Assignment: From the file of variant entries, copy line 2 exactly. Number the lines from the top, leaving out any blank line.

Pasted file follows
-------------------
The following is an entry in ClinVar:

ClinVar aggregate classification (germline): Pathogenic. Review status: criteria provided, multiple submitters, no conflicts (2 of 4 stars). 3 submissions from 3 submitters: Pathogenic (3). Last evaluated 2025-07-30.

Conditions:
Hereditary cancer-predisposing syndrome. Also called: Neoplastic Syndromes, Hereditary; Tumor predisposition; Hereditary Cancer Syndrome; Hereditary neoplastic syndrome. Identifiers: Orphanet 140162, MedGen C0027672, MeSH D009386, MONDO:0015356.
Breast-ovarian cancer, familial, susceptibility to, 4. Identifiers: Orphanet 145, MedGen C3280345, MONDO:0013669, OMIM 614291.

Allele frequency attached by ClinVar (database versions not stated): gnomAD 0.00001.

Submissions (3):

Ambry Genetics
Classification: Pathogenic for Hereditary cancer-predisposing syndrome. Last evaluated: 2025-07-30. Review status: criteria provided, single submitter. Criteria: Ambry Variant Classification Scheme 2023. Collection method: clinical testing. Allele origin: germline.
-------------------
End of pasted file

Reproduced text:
ClinVar aggregate classification (germline): Pathogenic. Review status: criteria provided, multiple submitters, no conflicts (2 of 4 stars). 3 submissions from 3 submitters: Pathogenic (3). Last evaluated 2025-07-30.